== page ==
Friday, November 20, 2009

My Constitution, Section 1

Section 1 - Moral principles underlying the fundamental right to life and liberty

1(1) All living beings who possess the faculty of reason and are physically separate from other beings also in possession of the faculty of reason are individuals, irrespective of any other consideration; and all individuals have the right to life and liberty in all its implementations.

Rights exist because they are objective formulations of certain principles of conduct that should govern the actions of rational beings in the context of a broad society. Everything about justice in politics is aimed towards achieving this end – rights, as Miss Rand noted, are the means of subordinating society to the moral law, and which is also stated as the very first thing in the preamble. But morality only applies to individuals, and that only these individuals can be accounted as members of society (as opposed to pets or working animals or cattle etc). The first thing to consider, then, is who is an individual?

The answer is as provided above. An individual, as opposed to a particular creature, is a physically-separate being who has sufficient mental capacity to understand the concept of accountability and to choose courses of action based upon judgement of right and wrong. It is that fact that leads to the existence of rights and why individuals who possess that faculty have them.

Note that this identification of who is an individual and who has rights includes recognition of a woman’s right to choose whether she wants to be a mother or not; a foetus has no rights. It is the woman who has the right to life and liberty, and she is the one at liberty to pick and choose what happens to her own body and how she will live her own life.

Once one has identified who is an individual and noted that all individuals have the right to life and liberty, everything else is about identifying particular derivatives of that right and then of how to construct governments and laws so as to uphold those rights. That is what a Constitution is for, and why this clause is naturally the very first thing stated with intent to have force of law.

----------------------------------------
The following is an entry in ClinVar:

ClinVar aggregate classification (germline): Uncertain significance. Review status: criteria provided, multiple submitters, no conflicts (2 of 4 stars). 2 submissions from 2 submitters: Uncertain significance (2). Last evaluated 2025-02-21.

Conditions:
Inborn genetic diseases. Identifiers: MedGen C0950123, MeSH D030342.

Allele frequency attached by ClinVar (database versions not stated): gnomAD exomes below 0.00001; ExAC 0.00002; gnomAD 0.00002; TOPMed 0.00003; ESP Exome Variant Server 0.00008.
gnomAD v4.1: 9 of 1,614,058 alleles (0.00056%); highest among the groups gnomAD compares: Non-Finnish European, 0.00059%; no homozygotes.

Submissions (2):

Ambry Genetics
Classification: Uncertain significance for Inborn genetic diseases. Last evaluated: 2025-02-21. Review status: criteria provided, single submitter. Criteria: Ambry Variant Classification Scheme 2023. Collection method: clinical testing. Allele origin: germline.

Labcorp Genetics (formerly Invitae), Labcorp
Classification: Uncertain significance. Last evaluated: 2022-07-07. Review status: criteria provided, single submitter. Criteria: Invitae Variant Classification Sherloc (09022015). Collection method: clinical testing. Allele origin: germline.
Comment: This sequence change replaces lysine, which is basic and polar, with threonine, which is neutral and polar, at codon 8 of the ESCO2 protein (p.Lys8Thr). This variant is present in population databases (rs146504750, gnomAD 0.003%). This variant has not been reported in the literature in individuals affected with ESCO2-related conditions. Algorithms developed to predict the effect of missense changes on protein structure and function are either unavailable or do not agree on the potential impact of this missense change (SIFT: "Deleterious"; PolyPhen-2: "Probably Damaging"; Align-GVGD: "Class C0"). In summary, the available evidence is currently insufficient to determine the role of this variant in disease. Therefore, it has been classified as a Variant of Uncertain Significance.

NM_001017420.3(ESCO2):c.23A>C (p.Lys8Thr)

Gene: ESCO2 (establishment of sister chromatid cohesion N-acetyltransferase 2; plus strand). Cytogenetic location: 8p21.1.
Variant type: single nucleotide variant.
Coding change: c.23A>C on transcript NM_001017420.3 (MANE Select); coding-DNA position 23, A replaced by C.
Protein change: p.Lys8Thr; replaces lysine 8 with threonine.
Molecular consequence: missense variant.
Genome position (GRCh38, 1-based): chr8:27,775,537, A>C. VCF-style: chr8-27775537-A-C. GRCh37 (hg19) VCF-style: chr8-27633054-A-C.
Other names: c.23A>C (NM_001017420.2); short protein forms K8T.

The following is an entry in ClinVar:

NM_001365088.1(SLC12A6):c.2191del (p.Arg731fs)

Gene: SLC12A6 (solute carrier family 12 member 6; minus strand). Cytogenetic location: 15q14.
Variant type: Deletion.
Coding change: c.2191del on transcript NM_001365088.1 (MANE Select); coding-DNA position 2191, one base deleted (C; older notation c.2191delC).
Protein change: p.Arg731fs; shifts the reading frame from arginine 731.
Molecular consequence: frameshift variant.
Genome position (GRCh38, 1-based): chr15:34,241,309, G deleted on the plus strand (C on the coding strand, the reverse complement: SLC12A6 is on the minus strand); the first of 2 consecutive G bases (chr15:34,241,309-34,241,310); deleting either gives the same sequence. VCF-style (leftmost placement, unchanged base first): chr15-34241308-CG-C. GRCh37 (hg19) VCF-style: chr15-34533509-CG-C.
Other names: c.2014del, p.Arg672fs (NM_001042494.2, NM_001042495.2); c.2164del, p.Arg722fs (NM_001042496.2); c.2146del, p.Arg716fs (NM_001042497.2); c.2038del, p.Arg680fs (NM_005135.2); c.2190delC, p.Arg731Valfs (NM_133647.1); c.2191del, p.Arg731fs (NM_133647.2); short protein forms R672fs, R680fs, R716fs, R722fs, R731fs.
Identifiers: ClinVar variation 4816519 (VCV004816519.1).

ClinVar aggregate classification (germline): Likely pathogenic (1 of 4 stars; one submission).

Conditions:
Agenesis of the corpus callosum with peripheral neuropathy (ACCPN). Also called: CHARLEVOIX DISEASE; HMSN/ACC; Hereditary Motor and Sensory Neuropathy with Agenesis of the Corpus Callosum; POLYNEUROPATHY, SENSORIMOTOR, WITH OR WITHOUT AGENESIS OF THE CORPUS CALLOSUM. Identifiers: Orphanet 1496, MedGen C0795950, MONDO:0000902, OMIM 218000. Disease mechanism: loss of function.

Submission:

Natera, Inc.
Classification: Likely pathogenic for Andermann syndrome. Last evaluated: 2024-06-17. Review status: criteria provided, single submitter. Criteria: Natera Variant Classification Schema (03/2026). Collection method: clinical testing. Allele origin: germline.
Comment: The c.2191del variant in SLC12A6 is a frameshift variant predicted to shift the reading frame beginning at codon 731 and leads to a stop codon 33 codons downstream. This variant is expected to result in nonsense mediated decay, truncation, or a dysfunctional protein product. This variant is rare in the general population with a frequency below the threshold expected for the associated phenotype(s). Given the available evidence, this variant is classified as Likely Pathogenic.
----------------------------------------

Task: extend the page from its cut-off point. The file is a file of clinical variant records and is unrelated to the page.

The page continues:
1(2) In this Constitution and all Australian law, all interpretations of the meaning of a right to be exercised as someone judges fit or of a power of Office that its holder may exercise as is judged proper shall bear in mind the facts that:
(i) individuals’ lives are entirely their own, and hence all individuals are morally entitled to pursue their own self-interests;
(ii) all individuals are politically entitled to act in any manner they please, whether in those individuals’ interests or not, except to begin the use of force against the person or property of another individual;
(iii) rights are the means by which these entitlements are secured in the context of society, are limited only by others’ rights, there being no such thing as a right to breach rights;
(iv) all individuals are morally entitled to defend their rights by use of retaliatory force, and to demand that the use of retaliatory force be brought under objective principles;
(v) governments are instituted among and by individuals so that their rights are secured and justice is established, where good government functions by doing nothing but make law to implement those principles and by being answerable to constituents.

This is a summary of how one gets from moral theory to political theory. The intent of stating it is straight-forwardly the identification of the basis underlying all law (the nature of a just law is identified later on). All government officers would then be expected to use this as the basis for how they make law, execute that law, and make judgement according to that law.

A secondary purpose is to identify to the reader that a definite connection between morality and political theory exists and is necessary for justice. This Constitution is intended to be an educational document for all as well as a roadmap for good government. Indeed, when someone applies for citizenship they ought be provided with a copy of this Constitution, and ideally it would tie in with a decent education that includes rational courses on morality and civics where the content of this Constitution and the basis for it are a major part of those civics courses.

1(3) The enumeration of rights as implementations of the fundamental right to life and liberty shall not be construed to derogate any other implementations of the fundamental right to life and liberty.

No single document can enumerate every single derivative of the right to life and liberty. The principles can be covered, but the concrete applications are endless. This Constitution only attempts to identify the key applications because they’re the most commonly used and cover most of life, but in the end it must rely primarily upon people’s respect for the principle of the principle. This clause is intended to counter the influence of the concrete-bound people who have difficulty with the principle of principle.


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